Bolivia's President Evo Morales has said he would grant asylum to former US intelligence contractor Edward Snowden, if the US whistleblower, who is believed to be holed up at Moscow airport, requests it.
Morales said on Saturday that his offer is a protest against the US and European nations whom he accused of temporarily blocking his flight home from a Moscow summit on the suspicion that Snowden was on board.
Declaring that Bolivia has "no fear" of the US and its European allies, Morales said that he would be willing to give asylum to Snowden, if he asked.
Morales' offer came after two other leftist Latin American leaders - Venezuela's Nicolas Maduro and Nicaragua's Daniel Ortega - also said that they would help the US fugitive, who leaked a trove of secret documents outlining NSA's surveillance programme.
"As head of state of the Boliviarian republic of Venezuela, I have decided to offer humanitarian asylum to the young Snowden ... to protect this young man from the persecution launched by the most powerful empire in the world," Maduro said on Friday.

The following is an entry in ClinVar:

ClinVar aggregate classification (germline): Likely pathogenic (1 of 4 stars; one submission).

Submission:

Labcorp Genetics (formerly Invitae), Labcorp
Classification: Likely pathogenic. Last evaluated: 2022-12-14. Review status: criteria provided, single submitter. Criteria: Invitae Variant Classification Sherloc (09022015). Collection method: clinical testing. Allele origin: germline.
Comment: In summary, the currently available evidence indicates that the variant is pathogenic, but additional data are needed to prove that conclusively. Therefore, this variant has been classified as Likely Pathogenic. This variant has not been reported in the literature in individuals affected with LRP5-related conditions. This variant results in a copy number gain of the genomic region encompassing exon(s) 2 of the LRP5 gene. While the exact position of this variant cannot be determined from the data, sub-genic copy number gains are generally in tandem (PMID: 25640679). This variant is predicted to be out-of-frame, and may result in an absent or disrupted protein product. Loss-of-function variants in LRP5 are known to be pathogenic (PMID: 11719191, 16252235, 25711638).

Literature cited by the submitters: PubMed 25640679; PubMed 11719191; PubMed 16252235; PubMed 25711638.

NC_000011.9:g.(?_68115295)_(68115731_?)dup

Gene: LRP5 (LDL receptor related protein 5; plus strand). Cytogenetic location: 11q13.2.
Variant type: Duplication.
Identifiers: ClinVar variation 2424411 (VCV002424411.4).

The Nicaraguan leader said, he could accept an asylum request from Snowden "if circumstances permit", but did not elaborate on the conditions that would allow him to offer the asylum.
The offers have raised hope the US whisteleblower might be finally able to leave Russia, though it remains unclear how exactly Snowden could reach another country without legal documents. The US revoked his passport after he fled to Moscow from Hong Kong.
Snowden apparently applied to 21 countries for asylum, but most of them have since declined to accept his request.
His bid for Icelandic citizenship hit an impasse earlier on Friday when the country's parliament voted not to debate it before the summer recess.